To render in Node.js, be sure to use CommonJS module syntax or transpile ES modules to CommonJS syntax with a tool like Babel.

const React = require('react')
const { renderToString } = require('react-dom')
const Base = require('axs')
 
const html = renderToString(
  React.createElement(Base, {
    css: `
      color: tomato;
    `
  }, 'Hello')
)

Pseudo-classes

Since Axs uses stylis to parse strings to valid CSS, pseudo-classes can be added to components with a syntax like the following. The & refers to the component's generated className.

const Link = props =>
  <Base.a
    {...props}
    css={`
      color: #07c;
      text-decoration: none;
      &:hover {
        text-decoration: underline;
      }
    `}
  />

Media queries

Media queries can also be handled inline with stylis syntax.

const Heading = props =>
  <Base.h2
    {...props}
    css={`
      font-size: 32px;
      @media screen and (min-width: 40em) {
        font-size: 48px;
      }
    `}
  />

Animation

CSS animations can also be handled with stylis syntax.

const Heading = props =>
  <Base.h2
    {...props}
    css={`
      font-size: 32px;
      animation-name: pop;
      animation-timing-function: ease-in;
      animation-duration: .2s;
 
      @keyframes pop {
        0% { transform: scale(.75); }
        50% { transform: scale(1.125); }
        100% { transform: scale(1); }
      }
    `}
  />

Theming

Theming can be added to any Axs component using the theming library.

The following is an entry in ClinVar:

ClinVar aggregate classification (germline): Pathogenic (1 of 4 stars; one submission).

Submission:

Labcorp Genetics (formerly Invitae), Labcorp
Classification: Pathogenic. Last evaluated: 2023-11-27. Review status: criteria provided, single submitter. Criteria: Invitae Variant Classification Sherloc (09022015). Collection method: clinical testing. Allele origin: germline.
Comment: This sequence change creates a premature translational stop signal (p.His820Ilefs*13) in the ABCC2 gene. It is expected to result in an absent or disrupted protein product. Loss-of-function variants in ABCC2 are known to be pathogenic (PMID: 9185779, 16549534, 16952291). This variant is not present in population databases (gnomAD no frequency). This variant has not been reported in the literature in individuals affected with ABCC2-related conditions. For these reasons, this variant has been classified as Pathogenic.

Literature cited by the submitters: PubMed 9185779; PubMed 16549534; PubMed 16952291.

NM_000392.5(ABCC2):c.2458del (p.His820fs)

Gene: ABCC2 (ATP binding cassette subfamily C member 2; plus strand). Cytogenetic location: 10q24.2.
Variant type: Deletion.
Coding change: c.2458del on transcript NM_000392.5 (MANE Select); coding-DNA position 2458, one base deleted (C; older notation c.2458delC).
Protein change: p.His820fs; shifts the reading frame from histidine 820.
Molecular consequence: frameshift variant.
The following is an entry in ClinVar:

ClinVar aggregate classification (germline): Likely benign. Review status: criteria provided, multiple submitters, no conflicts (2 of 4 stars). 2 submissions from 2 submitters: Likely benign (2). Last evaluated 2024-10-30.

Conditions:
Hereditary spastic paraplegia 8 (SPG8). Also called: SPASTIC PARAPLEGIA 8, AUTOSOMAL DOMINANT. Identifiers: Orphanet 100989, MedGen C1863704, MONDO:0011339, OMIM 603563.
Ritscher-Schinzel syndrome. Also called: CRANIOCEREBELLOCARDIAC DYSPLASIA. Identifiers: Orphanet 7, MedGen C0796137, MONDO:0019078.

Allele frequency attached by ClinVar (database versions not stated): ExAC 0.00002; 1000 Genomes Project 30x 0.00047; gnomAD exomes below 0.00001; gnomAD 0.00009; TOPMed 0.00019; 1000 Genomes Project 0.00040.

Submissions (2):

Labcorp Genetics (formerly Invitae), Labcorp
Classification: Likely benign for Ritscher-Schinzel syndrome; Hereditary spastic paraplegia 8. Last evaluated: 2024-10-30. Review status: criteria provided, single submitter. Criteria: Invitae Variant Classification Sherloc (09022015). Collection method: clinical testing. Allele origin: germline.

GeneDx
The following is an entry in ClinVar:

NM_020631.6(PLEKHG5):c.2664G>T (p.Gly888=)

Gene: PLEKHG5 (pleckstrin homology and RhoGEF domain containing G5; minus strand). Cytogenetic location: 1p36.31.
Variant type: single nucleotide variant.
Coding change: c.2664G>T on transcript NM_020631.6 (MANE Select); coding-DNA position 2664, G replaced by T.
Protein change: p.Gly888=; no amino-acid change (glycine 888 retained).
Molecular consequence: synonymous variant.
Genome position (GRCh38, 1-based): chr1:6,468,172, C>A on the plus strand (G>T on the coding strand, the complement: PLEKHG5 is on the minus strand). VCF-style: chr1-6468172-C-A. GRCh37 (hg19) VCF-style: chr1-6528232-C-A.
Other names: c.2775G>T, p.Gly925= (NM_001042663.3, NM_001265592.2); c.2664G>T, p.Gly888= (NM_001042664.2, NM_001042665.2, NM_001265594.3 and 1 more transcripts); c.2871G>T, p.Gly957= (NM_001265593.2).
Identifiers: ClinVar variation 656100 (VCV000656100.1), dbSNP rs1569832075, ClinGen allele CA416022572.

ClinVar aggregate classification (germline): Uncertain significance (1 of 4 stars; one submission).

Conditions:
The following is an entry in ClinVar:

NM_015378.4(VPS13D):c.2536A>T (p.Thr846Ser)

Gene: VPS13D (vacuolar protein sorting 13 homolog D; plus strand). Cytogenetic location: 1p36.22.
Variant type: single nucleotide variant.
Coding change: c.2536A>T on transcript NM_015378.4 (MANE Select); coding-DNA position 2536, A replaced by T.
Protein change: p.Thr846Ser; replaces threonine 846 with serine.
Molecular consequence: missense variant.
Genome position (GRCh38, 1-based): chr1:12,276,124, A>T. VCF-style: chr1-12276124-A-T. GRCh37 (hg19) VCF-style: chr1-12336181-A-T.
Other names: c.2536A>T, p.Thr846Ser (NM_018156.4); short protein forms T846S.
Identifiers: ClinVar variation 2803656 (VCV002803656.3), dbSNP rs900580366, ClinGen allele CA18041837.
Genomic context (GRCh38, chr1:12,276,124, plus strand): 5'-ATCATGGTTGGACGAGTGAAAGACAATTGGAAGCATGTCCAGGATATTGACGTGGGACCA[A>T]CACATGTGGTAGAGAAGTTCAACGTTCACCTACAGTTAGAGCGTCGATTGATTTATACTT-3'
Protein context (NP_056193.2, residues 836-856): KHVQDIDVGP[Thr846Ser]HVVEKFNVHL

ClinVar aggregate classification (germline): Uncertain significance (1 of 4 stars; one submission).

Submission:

import React from 'react'
import Base from 'axs'
import { withTheme, ThemeProvider } from 'theming'
import theme from './theme'
 
const Heading = withTheme(({ color, theme, ...props }) =>
  <Base.h2
    {...props}
    css={`
      color: ${theme.blue};
    `}
  />
)
 
const App = props => (
  <ThemeProvider theme={theme}>
    <Heading>
      Hello
    </Heading>
  </ThemeProvider>
)

API

Base

The Base component is a primitive React component that takes CSS as a prop, generates a unique className, and renders an inline style element along with the component. The css prop takes a string in a CSS-like syntax and uses stylis to create valid CSS rules. By default the Base component renders an HTML <div> element. To change the underlying HTML element, pass a tag to the is prop or use one of the keyed Base components.

<Base
  is='h2'
  css='color:tomato;'
/>
// using a Base component key
<Base.h2
  css='color:tomato;'
/>
Prop Type Description
css String stylis compatible CSS string to apply to the component
is String or Component sets the underlying HTML tag or React component to style
innerRef Function callback to get the component's React ref

Motivation

React provides a powerful, functional API for rendering HTML with JavaScript. Creating styles for HTML can follow a similar pattern. By building on top of the React API, Axs is meant to make styling components effortless and require as little new syntax as possible. While other CSS-in-JS libraries add custom factory functions, methods, and additional utilities, Axs relies solely on React components and props for its API. The hope is that this makes Axs quicker to learn, easier to use, and more interoperable with the rest of the React ecosystem.

Axs also uses React to render inline style tags rather than adding custom DOM-related code, which makes using the library for server-side rendering work in the same way other React components do. This also means components can be rendered to other documents, such as in iframes, without the need for custom APIs or additional functionality.

Related

MIT License